The eye changes gaze continuously from one visual stimulus to another. Using a high speed camera to record eye and lens movements we demonstrate how the crystalline lens sustains an inertial oscillatory decay movement immediately after every change of gaze. This behavior fit precisely with the movement of a classical damped harmonic oscillator. The time course of the oscillations range from 50 to 60 msec with an oscillation frequency of around 20 Hz. That has dramatic implications on the image quality at the retina on the very short times (∼50 msec) that follow the movement. However, it is well known that our vision is nearly suppressed on those periods (post-saccadic suppression). Both phenomenon follow similar time courses and therefore might be synchronized to avoid the visual impairment.
Citation: Tabernero J, Artal P (2014) Lens Oscillations in the Human Eye. Implications for Post-Saccadic Suppression of Vision. PLoS ONE 9(4): e95764. https://doi.org/10.1371/journal.pone.0095764
Editor: Susana Martinez-Conde, Barrow Neurological Institute, United States of America
Received: January 9, 2014; Accepted: March 30, 2014; Published: April 22, 2014
Copyright: © 2014 Tabernero, Artal. This is an open-access article distributed under the terms of the Creative Commons Attribution License, which permits unrestricted use, distribution, and reproduction in any medium, provided the original author and source are credited.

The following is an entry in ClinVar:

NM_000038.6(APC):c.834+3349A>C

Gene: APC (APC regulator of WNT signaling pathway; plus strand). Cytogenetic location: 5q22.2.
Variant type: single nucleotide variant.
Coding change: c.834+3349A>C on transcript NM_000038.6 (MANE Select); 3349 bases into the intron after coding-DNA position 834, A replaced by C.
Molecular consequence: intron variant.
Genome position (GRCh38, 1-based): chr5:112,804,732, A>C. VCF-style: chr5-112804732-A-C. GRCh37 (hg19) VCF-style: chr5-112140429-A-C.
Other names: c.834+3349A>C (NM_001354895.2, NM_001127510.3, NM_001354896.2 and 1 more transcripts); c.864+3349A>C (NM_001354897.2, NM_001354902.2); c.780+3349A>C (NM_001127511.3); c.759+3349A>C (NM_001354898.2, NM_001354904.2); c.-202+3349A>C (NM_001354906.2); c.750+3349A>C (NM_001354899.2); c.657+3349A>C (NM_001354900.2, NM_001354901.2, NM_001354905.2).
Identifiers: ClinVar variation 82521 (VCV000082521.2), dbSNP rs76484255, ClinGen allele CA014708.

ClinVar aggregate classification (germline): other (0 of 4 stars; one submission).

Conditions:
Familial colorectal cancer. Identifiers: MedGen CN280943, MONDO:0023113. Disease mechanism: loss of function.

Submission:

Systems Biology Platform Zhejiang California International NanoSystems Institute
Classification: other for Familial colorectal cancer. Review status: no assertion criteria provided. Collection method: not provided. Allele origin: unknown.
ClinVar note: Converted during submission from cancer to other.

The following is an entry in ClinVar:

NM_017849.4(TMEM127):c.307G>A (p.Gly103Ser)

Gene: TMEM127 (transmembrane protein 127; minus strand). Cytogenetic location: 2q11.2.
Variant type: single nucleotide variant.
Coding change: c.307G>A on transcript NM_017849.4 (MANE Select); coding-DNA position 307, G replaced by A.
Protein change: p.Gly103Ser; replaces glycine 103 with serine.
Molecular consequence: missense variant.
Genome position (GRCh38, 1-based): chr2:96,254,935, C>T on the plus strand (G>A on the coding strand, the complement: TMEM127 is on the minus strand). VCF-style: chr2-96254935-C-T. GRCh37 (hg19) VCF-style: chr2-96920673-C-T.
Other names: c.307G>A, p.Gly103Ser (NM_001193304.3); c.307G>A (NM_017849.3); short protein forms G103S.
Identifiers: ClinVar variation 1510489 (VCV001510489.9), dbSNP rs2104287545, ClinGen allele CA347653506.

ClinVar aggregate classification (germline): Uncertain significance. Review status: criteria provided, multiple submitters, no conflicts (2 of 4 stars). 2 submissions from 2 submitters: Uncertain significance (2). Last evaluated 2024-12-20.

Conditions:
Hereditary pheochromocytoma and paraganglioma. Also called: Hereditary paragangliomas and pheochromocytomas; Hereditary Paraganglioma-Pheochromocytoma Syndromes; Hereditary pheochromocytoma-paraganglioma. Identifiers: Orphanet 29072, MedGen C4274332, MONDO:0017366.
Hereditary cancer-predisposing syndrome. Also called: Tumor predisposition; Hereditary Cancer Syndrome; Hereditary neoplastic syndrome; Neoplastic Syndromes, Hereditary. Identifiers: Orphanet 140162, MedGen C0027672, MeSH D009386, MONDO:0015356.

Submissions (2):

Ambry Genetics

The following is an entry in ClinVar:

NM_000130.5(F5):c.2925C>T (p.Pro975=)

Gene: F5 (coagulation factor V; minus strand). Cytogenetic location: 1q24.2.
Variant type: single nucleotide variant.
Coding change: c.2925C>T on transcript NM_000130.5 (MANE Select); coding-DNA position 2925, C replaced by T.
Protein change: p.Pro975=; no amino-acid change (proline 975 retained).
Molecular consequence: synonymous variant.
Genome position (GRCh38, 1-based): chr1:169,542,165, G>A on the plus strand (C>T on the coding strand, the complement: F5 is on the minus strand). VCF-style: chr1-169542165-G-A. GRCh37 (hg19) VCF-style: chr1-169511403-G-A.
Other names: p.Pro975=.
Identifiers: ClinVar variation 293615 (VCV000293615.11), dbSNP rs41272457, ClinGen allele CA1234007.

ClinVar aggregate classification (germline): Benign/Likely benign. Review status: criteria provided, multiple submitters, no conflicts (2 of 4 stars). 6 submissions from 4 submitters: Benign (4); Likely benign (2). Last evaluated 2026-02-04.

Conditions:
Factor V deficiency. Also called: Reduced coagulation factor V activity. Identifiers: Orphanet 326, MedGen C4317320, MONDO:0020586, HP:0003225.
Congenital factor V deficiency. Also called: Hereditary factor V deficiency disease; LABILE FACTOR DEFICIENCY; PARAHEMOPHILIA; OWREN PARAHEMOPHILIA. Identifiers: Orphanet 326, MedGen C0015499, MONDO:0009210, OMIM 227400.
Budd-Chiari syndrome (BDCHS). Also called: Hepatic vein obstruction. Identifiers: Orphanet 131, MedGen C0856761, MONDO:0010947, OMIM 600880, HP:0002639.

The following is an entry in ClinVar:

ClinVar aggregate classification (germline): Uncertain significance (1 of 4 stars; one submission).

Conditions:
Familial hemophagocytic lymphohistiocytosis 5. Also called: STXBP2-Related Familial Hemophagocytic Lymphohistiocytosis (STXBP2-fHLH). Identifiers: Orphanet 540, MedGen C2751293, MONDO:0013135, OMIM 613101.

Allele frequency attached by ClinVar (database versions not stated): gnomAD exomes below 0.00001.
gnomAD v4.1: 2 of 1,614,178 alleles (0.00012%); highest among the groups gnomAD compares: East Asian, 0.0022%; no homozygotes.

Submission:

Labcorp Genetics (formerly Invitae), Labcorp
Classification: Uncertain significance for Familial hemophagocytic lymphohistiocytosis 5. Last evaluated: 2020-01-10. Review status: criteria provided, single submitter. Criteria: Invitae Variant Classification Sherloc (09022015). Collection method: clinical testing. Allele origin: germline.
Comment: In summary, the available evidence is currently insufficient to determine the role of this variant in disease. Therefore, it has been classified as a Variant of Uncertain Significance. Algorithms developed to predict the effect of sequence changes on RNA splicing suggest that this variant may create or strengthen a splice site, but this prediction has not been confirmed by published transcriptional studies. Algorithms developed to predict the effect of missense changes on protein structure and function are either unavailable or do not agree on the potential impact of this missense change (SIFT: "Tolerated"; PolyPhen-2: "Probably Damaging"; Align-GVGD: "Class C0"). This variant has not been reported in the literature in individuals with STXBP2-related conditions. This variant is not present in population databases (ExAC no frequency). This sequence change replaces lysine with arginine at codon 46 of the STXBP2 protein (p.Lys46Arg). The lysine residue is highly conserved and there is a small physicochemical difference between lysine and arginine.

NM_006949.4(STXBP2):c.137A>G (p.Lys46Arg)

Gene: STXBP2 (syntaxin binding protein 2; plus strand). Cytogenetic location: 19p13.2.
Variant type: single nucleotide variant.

Funding: This work was supported by the Ministerio de Ciencia e Innovación, Spain (grants FIS2010-14926 and CSD2007-00013) and Fundación Séneca (Region de Murcia, Spain), grant 4524/GERM/06. The funders had no role in study design, data collection and analysis, decision to publish, or preparation of the manuscript.
Competing interests: The authors have declared that no competing interests exist.
Oscillations of the crystalline lens after saccadic eye movements have been rarely described in the literature. Only when they are visually apparent by the naked eye of an external observer they are assessed under slit lamp examination (the whole lens trembles upon movements of the eye) and are known as "phakodonesis" . If that phenomenon occurs in a pseudophakic eye, it is the intraocular lens (IOL) implanted during cataract surgery which wobbles and then it is called "pseudophakodonesis" . In this last situation, the reason why IOL trembles might be intrinsic to the surgical procedure or even arise from a pathological weakness of the ciliary body. A similar phenomenon occurs when the iris trembles after eye movements. In this case, the associated pathology is called "iridodonesis" and it is the result of the inertial oscillations of the fluids in the anterior segment of the eye –. Any optical tracking technique using the pupil center location for the precise measurement of eye position can suffer post-saccadic artifacts ("ringing") due to this phenomenon –.